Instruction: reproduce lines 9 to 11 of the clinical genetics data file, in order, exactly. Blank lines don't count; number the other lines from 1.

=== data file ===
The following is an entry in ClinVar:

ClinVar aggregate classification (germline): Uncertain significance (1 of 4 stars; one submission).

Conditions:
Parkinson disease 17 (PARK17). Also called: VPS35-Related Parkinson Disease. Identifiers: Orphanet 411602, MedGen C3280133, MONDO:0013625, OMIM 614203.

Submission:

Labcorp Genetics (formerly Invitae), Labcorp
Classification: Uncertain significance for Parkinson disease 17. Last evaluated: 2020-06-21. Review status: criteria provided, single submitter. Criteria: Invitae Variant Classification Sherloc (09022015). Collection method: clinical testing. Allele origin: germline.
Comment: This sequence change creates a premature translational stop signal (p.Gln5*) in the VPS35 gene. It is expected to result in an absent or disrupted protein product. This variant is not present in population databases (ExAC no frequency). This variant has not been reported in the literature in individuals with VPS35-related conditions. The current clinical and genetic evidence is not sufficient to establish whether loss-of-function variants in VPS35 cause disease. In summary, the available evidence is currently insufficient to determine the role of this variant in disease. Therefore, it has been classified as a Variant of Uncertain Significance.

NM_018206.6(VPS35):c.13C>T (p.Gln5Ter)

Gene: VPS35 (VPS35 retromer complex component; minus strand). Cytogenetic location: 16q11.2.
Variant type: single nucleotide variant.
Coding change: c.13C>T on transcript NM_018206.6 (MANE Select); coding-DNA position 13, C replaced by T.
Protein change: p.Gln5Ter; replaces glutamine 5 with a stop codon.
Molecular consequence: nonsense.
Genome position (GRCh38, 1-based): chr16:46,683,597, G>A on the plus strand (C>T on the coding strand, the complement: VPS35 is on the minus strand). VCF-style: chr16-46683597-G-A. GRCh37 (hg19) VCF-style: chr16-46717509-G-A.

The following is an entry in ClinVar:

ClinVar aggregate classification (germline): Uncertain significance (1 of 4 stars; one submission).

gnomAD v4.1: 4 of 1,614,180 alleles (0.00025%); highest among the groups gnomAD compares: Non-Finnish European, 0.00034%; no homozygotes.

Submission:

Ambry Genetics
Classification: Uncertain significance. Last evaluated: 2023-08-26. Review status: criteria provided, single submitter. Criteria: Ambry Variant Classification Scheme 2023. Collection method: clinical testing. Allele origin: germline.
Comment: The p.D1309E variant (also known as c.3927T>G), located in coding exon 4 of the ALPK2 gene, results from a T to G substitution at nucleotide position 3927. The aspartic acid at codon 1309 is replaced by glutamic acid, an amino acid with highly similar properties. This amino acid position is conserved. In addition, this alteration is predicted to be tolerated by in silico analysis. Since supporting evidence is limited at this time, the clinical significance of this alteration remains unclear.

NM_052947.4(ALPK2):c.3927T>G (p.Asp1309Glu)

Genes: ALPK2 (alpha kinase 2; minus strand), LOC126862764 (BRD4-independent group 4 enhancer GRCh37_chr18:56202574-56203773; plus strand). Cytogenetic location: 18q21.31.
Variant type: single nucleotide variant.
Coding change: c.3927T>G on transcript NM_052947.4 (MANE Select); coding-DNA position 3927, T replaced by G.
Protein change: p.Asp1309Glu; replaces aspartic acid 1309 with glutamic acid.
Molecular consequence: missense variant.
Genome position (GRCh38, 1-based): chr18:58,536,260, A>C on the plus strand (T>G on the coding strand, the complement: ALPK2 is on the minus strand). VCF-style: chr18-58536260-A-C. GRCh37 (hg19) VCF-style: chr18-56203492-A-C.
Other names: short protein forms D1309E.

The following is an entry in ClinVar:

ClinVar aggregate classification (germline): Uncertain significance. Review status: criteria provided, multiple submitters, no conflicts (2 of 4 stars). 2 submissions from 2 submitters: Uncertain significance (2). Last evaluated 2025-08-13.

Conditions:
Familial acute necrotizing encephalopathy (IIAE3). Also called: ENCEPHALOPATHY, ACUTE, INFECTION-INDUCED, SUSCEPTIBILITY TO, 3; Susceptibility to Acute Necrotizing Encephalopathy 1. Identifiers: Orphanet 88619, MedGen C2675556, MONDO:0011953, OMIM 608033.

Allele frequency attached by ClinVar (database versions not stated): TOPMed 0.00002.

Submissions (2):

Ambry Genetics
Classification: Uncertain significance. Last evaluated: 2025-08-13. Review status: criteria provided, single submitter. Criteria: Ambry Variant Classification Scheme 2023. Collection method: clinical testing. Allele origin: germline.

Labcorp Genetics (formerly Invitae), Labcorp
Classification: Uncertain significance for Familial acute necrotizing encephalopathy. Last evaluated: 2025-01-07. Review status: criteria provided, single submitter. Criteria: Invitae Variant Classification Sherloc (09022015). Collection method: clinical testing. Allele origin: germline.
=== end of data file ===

NM_018206.6(VPS35):c.13C>T (p.Gln5Ter)

Gene: VPS35 (VPS35 retromer complex component; minus strand). Cytogenetic location: 16q11.2.
Variant type: single nucleotide variant.